The part of the module with QLC NAND flash is found closer to the M.2 connector. It is equipped with an SM controller, DRAM and NAND packages. The Optane side includes a small Intel Optane controller, a 3D XPoint memory package and power management components. Each part of the module has two dedicated PCIe lanes.


Pic. 5. Layout of the Intel Optane hybrid storage module.

Both drives on the module operate independently, without communicating directly with each other. The already mentioned Intel's RST (Rapid Storage Technology) driver handles all caching and makes them appear as a single unit similar to RAID 0. When acceleration is disabled, the parts of the module will be treated as individual devices.

In terms of functionality, such a configuration does exactly the same as having standard Optane Memory with a separate SSD. However, in view of its peculiar construct, even more strict system requirements must be met for it to function correctly. Besides the previously mentioned points, it needs a special M.2 slot that must support the so-called bifurcation. In order to host both the Optane and QLC NAND components, it should provide four PCIe lanes and be able to split them into two sets of two lanes each. Without due support, only the QLC NAND part of the device will be recognized.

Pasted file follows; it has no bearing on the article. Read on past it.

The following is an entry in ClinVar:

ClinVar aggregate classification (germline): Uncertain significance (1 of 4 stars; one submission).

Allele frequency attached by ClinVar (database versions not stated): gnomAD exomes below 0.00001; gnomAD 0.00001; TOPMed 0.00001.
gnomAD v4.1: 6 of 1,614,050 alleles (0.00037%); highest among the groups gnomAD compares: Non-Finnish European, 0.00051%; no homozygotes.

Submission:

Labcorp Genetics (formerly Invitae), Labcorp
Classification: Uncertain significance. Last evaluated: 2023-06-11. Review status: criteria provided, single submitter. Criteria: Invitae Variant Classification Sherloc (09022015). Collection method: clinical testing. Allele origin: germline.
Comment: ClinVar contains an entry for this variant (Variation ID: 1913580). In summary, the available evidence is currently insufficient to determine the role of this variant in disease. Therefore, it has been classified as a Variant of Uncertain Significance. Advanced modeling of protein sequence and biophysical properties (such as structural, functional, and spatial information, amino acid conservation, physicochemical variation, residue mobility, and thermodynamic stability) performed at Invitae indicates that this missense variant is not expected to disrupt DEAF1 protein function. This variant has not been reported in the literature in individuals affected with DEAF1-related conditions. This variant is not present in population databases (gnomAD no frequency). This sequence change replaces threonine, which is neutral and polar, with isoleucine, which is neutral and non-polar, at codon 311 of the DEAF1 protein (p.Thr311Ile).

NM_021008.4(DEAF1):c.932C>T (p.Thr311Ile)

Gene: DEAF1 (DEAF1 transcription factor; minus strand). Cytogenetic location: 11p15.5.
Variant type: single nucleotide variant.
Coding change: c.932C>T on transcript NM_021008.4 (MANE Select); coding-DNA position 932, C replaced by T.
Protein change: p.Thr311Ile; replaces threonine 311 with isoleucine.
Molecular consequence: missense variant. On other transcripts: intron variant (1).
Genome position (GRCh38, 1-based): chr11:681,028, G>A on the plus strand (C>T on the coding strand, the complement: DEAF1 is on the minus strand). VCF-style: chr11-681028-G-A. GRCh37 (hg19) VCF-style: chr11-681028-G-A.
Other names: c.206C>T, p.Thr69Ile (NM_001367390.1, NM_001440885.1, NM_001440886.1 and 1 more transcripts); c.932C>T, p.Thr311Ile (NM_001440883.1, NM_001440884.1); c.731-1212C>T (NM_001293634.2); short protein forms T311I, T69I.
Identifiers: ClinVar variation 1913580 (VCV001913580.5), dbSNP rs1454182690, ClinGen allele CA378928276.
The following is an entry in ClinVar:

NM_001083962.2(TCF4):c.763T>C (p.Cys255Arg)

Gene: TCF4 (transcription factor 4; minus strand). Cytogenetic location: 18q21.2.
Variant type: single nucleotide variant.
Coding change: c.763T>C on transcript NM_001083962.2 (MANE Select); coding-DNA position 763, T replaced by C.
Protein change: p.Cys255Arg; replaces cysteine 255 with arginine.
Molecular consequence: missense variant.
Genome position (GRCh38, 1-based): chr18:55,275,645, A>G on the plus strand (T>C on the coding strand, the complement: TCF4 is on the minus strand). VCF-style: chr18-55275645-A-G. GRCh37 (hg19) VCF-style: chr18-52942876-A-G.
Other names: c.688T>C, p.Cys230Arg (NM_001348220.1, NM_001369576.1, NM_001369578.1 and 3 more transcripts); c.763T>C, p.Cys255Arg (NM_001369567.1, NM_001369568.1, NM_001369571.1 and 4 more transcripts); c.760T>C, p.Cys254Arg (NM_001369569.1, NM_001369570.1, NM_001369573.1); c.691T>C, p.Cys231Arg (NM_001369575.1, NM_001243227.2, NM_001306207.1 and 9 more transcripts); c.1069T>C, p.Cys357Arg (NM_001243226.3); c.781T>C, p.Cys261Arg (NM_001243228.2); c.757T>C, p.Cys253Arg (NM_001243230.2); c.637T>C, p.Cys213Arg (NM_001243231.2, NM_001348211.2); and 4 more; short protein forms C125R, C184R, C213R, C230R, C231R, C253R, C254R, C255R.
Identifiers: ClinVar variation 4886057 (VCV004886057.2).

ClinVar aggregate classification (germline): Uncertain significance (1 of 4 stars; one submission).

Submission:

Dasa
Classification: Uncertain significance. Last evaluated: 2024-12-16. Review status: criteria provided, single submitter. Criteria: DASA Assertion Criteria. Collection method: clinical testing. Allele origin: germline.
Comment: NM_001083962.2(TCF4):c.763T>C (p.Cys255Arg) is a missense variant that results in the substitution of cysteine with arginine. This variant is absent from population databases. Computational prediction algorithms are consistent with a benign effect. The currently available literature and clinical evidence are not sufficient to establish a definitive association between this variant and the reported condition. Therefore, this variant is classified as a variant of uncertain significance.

Intel Optane stand-alone SSD

Intel also provides pure Optane SSDs that can serve as a superfast permanent storage. Such a device is basically 3DX Point memory built into the M.2, 2.5-inch U.2 or PCIe add-in-card form factor. Their capacities range from 58 GB to 3.2 TB. There are several SSD product lines aimed at the consumer market and enterprises, but these differ mostly in their prices and endurance rather than layout.


Pic. 6. Intel Optane SSD in the M.2 form factor.

Optane SSDs are very costly compared to NAND-based options, which makes them more suitable for PC enthusiasts and high performance server environments. However, their compatibility is similar to those of the majority of NVMe SSDs. With proper drivers, they can work in a wide range of systems, in contrast to other types of Optane products that are extremely picky in their requirements.

Intel Optane persistent memory

Another form Optane takes is represented by the Intel Optane DC Persistent Memory series. It brings 3D XPoint to memory sticks designed in the DDR4 form-factor. Such modules fit into DDR4 DIMM sockets on compatible server motherboards, traditionally used for volatile memory. They come in capacities of up to 512 GB, which is much higher than typical DDR4 modules of 16-64 GB.

Apparently, such a module cannot replace DRAM. Instead, it can complement the existing memory configuration with additional capacity at a more affordable cost. Although slower than DRAM, it can also enhance the overall performance through caching.

The peculiarities of data recovery from Intel Optane devices and the exact procedure performed with the help of the UFS Explorer software product are explained in the dedicated article.

The described technology is supported for data recovery and access by the following software products: